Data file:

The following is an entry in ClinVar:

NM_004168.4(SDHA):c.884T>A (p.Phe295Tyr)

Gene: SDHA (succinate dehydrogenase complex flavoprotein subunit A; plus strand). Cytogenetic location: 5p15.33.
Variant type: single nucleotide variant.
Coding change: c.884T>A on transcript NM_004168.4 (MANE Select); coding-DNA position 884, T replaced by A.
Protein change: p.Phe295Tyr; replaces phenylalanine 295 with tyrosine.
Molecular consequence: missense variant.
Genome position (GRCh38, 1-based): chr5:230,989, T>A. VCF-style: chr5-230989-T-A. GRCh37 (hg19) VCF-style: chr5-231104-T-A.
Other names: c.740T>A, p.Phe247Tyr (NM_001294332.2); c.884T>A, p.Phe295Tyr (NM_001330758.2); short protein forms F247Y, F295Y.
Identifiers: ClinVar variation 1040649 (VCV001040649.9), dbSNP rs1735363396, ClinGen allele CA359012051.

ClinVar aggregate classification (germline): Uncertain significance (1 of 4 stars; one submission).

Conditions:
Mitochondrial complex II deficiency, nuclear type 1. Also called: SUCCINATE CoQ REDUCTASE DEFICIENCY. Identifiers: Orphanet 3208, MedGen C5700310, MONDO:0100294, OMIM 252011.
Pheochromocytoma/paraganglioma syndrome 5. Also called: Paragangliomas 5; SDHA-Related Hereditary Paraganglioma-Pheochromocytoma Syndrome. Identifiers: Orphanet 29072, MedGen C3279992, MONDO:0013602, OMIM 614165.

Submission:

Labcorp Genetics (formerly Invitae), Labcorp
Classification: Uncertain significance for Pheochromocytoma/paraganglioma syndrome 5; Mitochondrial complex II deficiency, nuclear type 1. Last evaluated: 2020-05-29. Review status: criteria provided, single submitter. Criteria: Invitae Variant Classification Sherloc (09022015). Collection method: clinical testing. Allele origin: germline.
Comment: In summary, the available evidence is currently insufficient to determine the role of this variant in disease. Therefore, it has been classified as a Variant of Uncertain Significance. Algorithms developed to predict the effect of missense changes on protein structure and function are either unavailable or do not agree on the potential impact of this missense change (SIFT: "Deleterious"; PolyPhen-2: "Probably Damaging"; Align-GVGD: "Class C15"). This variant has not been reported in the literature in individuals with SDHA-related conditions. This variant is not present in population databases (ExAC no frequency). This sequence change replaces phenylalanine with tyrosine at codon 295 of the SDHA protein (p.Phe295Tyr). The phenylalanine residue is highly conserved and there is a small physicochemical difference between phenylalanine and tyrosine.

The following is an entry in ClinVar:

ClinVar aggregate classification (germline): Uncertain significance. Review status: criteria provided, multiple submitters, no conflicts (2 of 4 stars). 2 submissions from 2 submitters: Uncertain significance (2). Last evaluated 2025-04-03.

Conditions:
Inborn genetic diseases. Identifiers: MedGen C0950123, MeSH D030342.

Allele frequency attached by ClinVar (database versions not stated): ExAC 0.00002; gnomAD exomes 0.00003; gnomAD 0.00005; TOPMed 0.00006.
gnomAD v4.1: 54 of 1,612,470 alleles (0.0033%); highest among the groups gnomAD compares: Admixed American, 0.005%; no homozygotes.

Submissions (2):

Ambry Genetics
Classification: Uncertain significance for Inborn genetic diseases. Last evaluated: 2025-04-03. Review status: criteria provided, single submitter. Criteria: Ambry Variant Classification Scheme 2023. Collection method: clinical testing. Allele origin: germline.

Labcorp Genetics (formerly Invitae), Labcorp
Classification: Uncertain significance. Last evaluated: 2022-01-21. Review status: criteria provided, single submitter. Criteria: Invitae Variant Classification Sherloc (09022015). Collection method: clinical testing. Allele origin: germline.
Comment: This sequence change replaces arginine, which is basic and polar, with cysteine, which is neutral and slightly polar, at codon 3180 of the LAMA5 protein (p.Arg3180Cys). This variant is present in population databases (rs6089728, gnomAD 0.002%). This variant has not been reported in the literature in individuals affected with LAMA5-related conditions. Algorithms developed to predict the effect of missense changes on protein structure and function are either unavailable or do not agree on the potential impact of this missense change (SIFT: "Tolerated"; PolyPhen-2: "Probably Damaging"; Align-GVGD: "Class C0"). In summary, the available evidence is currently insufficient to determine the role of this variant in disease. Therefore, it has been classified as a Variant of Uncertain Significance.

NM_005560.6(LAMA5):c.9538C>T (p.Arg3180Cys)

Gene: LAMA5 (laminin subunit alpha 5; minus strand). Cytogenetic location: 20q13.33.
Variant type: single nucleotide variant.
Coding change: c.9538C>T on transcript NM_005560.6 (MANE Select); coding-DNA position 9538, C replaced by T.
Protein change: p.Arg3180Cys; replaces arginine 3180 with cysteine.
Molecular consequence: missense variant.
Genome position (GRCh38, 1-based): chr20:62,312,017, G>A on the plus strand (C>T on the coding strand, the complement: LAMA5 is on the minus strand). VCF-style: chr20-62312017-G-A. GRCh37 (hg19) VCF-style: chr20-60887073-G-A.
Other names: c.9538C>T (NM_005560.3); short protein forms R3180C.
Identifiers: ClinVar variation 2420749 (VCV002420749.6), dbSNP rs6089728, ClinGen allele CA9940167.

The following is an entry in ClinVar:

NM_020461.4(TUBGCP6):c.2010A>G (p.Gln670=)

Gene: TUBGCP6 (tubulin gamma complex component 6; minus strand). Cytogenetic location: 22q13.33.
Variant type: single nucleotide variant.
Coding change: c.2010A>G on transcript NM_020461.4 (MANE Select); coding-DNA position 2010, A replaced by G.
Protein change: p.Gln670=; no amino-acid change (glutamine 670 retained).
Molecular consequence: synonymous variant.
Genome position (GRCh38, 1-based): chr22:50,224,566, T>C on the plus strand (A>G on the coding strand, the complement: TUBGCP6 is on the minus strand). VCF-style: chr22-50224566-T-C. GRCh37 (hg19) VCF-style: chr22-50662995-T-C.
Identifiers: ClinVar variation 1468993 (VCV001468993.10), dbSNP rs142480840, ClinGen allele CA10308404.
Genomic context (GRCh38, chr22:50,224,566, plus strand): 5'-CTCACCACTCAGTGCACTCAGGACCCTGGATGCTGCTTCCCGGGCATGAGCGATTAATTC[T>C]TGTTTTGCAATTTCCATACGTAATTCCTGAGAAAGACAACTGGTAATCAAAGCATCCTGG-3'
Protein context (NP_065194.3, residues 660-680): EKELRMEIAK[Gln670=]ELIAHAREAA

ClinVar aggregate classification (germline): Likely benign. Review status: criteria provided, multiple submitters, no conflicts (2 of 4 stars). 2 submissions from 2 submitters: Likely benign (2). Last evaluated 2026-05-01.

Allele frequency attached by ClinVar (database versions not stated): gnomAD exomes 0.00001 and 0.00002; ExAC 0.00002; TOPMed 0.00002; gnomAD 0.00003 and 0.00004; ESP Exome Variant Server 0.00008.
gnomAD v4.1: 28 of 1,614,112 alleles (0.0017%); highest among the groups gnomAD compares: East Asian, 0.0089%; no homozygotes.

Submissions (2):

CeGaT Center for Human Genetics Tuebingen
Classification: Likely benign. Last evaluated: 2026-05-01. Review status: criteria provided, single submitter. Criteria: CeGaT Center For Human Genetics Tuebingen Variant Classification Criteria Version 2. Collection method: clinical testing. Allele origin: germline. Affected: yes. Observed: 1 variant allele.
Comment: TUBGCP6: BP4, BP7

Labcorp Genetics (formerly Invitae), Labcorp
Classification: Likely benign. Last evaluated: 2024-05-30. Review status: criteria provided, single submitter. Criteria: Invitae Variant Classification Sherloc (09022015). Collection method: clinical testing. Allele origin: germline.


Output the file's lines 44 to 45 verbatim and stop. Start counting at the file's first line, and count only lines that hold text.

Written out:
Coding change: c.2010A>G on transcript NM_020461.4 (MANE Select); coding-DNA position 2010, A replaced by G.
Protein change: p.Gln670=; no amino-acid change (glutamine 670 retained).